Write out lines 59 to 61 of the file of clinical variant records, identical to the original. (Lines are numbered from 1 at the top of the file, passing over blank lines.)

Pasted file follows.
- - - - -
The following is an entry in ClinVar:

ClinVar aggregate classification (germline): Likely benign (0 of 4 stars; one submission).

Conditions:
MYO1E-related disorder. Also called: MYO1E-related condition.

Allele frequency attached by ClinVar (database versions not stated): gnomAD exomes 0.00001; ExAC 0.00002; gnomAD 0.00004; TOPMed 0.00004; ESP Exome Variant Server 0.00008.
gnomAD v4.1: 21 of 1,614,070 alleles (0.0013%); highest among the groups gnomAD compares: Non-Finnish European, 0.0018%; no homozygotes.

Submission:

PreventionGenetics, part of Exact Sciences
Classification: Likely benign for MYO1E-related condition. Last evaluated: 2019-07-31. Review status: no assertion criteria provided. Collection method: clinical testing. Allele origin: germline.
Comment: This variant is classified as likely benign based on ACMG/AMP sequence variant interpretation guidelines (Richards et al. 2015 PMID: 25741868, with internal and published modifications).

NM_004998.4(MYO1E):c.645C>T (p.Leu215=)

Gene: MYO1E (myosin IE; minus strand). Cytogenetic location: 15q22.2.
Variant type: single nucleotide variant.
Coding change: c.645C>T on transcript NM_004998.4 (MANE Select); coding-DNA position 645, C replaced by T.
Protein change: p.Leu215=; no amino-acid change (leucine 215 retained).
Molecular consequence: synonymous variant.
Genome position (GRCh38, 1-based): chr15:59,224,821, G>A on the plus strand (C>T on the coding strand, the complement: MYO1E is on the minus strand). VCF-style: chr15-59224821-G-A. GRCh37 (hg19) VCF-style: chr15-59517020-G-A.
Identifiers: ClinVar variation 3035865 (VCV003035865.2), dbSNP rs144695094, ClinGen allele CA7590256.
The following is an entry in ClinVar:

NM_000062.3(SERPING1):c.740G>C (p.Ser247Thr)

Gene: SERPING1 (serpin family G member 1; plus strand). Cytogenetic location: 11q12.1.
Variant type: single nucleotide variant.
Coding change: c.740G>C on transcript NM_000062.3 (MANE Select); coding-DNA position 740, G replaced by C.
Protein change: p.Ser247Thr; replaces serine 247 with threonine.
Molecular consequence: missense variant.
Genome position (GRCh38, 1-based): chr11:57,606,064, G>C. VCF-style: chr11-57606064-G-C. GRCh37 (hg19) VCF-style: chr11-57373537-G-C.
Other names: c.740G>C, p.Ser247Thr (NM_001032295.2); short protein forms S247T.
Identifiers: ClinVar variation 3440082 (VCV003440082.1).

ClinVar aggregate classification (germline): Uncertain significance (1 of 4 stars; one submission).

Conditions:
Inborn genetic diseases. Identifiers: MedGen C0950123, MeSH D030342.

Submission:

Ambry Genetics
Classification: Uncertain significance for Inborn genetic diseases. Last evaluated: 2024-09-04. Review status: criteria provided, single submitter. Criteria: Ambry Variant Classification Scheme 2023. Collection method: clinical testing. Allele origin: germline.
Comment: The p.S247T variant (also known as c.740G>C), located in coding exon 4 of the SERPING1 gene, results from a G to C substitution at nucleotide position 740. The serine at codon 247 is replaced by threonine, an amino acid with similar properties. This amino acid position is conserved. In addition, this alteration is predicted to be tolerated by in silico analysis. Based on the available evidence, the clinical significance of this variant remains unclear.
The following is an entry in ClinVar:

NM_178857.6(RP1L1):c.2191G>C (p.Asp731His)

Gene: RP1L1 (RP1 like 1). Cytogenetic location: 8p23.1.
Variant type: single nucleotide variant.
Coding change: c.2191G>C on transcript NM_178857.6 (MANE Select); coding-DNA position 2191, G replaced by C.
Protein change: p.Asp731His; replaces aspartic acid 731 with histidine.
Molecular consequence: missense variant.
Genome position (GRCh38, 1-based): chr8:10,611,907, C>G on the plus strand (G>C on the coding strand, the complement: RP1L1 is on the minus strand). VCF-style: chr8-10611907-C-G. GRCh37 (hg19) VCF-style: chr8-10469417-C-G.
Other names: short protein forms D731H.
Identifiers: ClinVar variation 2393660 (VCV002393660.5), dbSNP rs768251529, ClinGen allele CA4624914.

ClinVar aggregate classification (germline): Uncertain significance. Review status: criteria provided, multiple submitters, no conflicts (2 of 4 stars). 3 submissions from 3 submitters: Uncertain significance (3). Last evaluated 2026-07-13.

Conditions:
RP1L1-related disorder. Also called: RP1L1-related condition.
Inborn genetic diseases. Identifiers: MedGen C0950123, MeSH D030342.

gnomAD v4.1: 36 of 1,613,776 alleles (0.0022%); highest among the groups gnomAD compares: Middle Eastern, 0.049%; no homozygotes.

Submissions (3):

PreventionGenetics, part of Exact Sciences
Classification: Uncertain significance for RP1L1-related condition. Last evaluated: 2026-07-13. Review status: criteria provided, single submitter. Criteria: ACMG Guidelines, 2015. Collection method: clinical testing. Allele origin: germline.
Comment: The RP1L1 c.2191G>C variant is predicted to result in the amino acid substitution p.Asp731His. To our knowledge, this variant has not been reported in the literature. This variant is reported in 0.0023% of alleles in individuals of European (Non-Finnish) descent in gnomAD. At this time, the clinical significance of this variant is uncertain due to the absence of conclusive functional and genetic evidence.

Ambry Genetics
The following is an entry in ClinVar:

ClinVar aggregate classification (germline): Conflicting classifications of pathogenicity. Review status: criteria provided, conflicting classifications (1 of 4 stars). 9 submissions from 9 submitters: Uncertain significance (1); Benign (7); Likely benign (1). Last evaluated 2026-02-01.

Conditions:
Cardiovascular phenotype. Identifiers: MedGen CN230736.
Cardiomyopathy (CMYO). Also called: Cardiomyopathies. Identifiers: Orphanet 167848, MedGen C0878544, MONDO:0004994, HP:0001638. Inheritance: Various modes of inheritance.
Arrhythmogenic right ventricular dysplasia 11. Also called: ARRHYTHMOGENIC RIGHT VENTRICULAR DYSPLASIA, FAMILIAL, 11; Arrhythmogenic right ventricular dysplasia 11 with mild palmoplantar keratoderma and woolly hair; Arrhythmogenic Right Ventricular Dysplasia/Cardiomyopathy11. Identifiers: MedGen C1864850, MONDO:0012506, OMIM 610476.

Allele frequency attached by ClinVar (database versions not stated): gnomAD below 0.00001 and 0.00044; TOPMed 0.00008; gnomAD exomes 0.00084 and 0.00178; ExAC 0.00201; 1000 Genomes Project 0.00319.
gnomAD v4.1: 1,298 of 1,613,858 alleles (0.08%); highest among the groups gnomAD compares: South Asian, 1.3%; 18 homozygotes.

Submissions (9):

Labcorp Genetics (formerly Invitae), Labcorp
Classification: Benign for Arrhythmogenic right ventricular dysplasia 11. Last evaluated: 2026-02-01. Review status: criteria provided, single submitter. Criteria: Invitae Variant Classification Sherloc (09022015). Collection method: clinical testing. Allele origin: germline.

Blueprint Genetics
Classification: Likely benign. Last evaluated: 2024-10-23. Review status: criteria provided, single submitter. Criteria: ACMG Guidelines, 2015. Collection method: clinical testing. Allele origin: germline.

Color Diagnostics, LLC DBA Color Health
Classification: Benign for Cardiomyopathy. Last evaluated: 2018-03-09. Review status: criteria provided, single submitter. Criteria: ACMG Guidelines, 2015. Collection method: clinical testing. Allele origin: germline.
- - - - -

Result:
Cardiovascular phenotype. Identifiers: MedGen CN230736.
Cardiomyopathy (CMYO). Also called: Cardiomyopathies. Identifiers: Orphanet 167848, MedGen C0878544, MONDO:0004994, HP:0001638. Inheritance: Various modes of inheritance.
Arrhythmogenic right ventricular dysplasia 11. Also called: ARRHYTHMOGENIC RIGHT VENTRICULAR DYSPLASIA, FAMILIAL, 11; Arrhythmogenic right ventricular dysplasia 11 with mild palmoplantar keratoderma and woolly hair; Arrhythmogenic Right Ventricular Dysplasia/Cardiomyopathy11. Identifiers: MedGen C1864850, MONDO:0012506, OMIM 610476.